Chan and Sukumaran – Another approach

· Government policy, Politics
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The sheer incompetence of the Abbott government in negotiating the removal of the death penalty on the two Australians in Indonesia is embarrassing.  Veiled threats are hardly a way forward.  I saw a quote from a book which said

“If you want someone to give you something, find a way for them to hand it to you”.

That seems to sum up the approach that should be pursued.  Has anyone actually asked Indonesia what it would take for the death penalty to be removed for Chan and Sukumaran?

Andrew Chan and Myuran Sukumaran

There are two issues.  One is the morality of the death penalty in any country be it the US, Saudi Arabia, China or Indonesia.  That is a long term struggle that is not really relevant to the immediate situation.  The second is the individual case of the two Australians.  What could we offer the Indonesians to reverse their decision without a loss of face to Indonesia?

If Indonesia’s reason for the death penalty is to reduce drugs in Indonesia, there seems an opportunity to ask the following question.  Are the two more valuable to the war on drugs, dead or alive?  Is there more they can do to assist the war on drugs if they are alive?  There is an argument that could be built along these lines.  They are already doing work in Kerobokan prison.  Would the Indonesian government be receptive to an investment by Australia in a rehabilitation facility within Kerobokan prison?  The two could work with drug offenders who were in prison for a period of time.  Rehabilitate offenders the Indonesian government was planning to release back into the general population at some point.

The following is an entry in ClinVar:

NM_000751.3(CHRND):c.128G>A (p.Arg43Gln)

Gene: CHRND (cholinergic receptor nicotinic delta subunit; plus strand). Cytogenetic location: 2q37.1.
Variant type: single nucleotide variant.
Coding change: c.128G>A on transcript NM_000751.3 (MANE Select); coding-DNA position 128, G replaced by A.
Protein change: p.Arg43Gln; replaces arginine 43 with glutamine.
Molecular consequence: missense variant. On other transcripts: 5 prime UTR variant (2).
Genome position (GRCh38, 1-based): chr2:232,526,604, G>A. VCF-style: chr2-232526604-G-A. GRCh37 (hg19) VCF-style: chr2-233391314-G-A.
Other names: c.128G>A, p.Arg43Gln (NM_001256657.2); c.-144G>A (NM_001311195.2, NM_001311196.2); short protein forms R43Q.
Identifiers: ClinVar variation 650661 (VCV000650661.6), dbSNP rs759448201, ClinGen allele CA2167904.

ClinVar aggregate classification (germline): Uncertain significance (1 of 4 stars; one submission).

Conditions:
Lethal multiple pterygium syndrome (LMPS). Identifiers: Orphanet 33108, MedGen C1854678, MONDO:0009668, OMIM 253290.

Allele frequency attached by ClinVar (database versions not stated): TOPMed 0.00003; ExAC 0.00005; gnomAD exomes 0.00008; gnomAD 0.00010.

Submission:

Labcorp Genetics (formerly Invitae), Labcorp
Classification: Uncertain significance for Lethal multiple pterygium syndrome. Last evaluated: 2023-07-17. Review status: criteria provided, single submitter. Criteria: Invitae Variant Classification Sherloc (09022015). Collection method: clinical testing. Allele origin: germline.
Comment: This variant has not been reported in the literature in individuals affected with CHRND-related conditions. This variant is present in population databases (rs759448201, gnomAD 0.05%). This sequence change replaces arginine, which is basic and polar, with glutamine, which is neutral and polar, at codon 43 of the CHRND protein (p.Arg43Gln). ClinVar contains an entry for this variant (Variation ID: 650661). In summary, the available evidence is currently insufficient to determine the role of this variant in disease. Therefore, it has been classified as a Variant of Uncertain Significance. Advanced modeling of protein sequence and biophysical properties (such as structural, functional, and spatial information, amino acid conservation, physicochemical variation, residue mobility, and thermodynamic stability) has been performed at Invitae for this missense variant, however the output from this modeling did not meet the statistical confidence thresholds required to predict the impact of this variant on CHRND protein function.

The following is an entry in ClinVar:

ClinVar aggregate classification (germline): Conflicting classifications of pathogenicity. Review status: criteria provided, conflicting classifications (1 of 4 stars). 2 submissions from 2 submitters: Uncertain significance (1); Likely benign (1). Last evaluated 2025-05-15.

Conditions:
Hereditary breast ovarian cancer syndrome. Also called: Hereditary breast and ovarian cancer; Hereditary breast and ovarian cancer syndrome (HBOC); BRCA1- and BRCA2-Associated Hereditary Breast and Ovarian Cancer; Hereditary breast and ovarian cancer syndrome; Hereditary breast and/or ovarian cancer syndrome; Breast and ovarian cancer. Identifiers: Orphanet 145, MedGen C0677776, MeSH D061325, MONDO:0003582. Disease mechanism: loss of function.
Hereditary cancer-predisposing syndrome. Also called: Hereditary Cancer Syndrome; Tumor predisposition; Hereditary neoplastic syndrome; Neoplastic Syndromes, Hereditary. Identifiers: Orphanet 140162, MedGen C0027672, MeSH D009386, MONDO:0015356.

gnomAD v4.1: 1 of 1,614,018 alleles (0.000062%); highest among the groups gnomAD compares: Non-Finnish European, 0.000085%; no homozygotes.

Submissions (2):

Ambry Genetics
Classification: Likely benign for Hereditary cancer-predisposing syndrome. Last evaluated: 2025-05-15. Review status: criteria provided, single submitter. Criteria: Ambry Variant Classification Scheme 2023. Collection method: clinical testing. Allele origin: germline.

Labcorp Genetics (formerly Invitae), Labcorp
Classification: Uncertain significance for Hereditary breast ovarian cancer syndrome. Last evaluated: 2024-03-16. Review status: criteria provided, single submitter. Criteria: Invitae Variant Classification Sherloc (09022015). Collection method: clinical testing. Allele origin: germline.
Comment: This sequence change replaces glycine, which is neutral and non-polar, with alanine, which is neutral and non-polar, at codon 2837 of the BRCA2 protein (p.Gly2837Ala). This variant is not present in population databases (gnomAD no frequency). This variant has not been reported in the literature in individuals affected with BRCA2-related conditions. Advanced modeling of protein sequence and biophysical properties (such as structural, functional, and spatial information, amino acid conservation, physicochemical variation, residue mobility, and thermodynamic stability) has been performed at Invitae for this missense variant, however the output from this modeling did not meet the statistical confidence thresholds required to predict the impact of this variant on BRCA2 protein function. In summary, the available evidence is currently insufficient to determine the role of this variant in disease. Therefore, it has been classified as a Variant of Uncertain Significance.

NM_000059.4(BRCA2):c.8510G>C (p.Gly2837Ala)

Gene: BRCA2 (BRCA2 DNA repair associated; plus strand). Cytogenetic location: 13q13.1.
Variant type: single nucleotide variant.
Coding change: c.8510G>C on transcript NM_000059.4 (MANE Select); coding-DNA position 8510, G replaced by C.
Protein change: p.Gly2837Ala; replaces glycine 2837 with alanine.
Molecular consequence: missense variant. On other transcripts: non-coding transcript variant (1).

To add to this approach, perhaps the death penalty could be deferred for maybe 5 or 10 years to allow them to carry out the rehabilitation work.  At the end of the period, their sentence could be reviewed to see if the death penalty was still considered appropriate.

Another approach could also be considered.  The last I heard, we were holding a number of Indonesians in prison who were crew on refugee boats.  Some of these are of indeterminate age, and may have been children when sentenced.  Could these be returned to Indonesia as part of a deal to avoid Chan and Sukumaran facing the death penalty.

Has Australia looked at Indonesians facing the death penalty outside Indonesia?  Indonesia has proven it makes great efforts to repatriate their citizens if they are on death row in another country.  Can Australia provide diplomatic help for any Indonesians to be returned to Indonesia?  As a nations we are opposed to the death penalty.  Morally we should have no problem with helping any person avoid execution.

It might be considered mischievous but perhaps Indonesia may be more receptive if the offer were to come from Bill Shorten.  Tony Abbott has not won any friends in Djakarta and they may be more inclined to favour the Australian opposition rather than the Australian government.

All of these suggestions are a way to give Indonesia a reason, and the means to keep the two Australians alive.  It sure beats threatening them.

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